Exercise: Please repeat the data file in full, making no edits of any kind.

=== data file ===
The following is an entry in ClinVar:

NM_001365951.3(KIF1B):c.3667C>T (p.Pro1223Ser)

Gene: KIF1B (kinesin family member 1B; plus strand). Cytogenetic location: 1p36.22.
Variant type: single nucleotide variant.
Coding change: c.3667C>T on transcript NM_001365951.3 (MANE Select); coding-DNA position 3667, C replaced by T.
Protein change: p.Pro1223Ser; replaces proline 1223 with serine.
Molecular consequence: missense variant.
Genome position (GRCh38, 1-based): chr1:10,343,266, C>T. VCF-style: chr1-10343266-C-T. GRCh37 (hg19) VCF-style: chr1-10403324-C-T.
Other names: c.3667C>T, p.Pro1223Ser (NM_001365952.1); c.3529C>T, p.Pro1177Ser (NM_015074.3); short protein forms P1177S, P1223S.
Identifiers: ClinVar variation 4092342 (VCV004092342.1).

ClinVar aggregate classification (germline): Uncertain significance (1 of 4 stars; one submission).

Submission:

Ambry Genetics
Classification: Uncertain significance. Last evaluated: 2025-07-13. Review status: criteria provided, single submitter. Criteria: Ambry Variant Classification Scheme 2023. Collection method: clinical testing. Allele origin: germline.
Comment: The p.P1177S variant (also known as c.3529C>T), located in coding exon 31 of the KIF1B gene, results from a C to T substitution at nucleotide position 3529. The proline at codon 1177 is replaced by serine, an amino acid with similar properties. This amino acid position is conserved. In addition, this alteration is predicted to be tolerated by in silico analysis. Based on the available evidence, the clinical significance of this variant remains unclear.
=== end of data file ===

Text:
The following is an entry in ClinVar:

NM_001365951.3(KIF1B):c.3667C>T (p.Pro1223Ser)

Gene: KIF1B (kinesin family member 1B; plus strand). Cytogenetic location: 1p36.22.
Variant type: single nucleotide variant.
Coding change: c.3667C>T on transcript NM_001365951.3 (MANE Select); coding-DNA position 3667, C replaced by T.
Protein change: p.Pro1223Ser; replaces proline 1223 with serine.
Molecular consequence: missense variant.
Genome position (GRCh38, 1-based): chr1:10,343,266, C>T. VCF-style: chr1-10343266-C-T. GRCh37 (hg19) VCF-style: chr1-10403324-C-T.
Other names: c.3667C>T, p.Pro1223Ser (NM_001365952.1); c.3529C>T, p.Pro1177Ser (NM_015074.3); short protein forms P1177S, P1223S.
Identifiers: ClinVar variation 4092342 (VCV004092342.1).

ClinVar aggregate classification (germline): Uncertain significance (1 of 4 stars; one submission).

Submission:

Ambry Genetics
Classification: Uncertain significance. Last evaluated: 2025-07-13. Review status: criteria provided, single submitter. Criteria: Ambry Variant Classification Scheme 2023. Collection method: clinical testing. Allele origin: germline.
Comment: The p.P1177S variant (also known as c.3529C>T), located in coding exon 31 of the KIF1B gene, results from a C to T substitution at nucleotide position 3529. The proline at codon 1177 is replaced by serine, an amino acid with similar properties. This amino acid position is conserved. In addition, this alteration is predicted to be tolerated by in silico analysis. Based on the available evidence, the clinical significance of this variant remains unclear.